We already knew that the universal DH was long overdue, so this just hastened that process, which is great. But the decision to place a runner at second base after the ninth inning, in order to prevent a seemingly endless game, is something that sounds terrible now, yet could become popular once seen by fans at this level. I’d actually take it a step further and try doubleheaders with seven-inning games, as perhaps a lead-in to eventually adopting the seven-inning standard altogether.

Plus, the 60 games will add an everyday intensity that the sport typically lacks for the first four-plus months of the season. Maybe that could prompt more discussion about cutting the season down to around 150 games or fewer, especially with playoff expansion coming at some point.

This season can be used as a line of demarcation between one era of baseball to the next. That’s not a bad thing, but it’s also going to require cooperation from both sides that’s been a very rare commodity these days.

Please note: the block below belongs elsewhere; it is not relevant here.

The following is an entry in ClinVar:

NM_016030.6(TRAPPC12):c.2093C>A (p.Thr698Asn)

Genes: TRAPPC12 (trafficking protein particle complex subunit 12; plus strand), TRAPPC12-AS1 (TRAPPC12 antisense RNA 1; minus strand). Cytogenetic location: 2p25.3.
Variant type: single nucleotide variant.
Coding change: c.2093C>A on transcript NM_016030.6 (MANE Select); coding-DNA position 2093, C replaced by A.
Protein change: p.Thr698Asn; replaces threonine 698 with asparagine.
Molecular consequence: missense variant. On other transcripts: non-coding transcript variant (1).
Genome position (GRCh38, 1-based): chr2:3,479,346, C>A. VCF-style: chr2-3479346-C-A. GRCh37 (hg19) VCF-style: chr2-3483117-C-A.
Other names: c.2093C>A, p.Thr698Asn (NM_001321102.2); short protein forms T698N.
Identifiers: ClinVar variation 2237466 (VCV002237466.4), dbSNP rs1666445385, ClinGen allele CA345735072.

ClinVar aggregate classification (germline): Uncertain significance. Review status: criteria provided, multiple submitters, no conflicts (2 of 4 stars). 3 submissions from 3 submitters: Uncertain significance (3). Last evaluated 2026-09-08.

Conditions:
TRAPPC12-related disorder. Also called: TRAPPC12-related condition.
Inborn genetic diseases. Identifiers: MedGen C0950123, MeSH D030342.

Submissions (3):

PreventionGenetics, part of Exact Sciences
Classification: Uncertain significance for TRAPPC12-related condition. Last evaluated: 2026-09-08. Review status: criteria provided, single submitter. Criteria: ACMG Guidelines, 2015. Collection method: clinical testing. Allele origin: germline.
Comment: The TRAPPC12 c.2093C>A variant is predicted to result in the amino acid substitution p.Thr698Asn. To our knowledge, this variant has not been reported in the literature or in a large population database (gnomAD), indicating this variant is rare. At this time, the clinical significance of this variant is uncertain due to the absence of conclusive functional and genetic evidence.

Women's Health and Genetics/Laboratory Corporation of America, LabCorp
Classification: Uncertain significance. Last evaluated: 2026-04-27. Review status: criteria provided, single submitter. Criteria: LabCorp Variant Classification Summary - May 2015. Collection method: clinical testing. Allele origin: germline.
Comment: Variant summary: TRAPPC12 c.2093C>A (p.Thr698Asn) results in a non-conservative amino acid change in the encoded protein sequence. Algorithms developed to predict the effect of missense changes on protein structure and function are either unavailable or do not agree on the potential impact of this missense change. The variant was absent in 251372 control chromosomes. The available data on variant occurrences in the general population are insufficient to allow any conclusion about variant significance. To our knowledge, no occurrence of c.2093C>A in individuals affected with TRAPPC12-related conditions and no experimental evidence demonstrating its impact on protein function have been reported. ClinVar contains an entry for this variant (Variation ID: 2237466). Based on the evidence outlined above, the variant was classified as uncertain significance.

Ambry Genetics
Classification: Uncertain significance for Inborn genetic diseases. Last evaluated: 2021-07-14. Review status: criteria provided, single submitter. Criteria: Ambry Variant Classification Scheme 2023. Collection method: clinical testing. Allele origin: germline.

5. Fan-ning the flames? Well, that didn’t take long. After spending nearly three months crying about lost revenue from no spectators at ballparks, it was only a matter of hours before the owners started talking about ways to get paying customers in their seats for the agreed-upon 60-game season.

Earlier this week, Astros owner Jim Crane suggested packing 20,000 fans into Minute Maid Park, which has a capacity of 41,168, and all this despite Texas doing a sudden reversal on its reopening policies amid a troubling surge of COVID-19 cases. The state is now closing down bars within days of Crane extolling the virtues of having a cold beer inside the stadium. The Rangers also want fans inside their brand-new $1.1-billion Globe Life Field, but ESPN reported multiple employees there have tested positive. The Yankees and Red Sox already have mentioned the possibility of fans, but that seems more likely in the Northeast, where the coronavirus is now better contained. For about half of MLB’s markets, however, cases are on the rise. It’s going to be almost impossible to keep the players protected as teams travel around, so hosting fans just doesn’t seem realistic.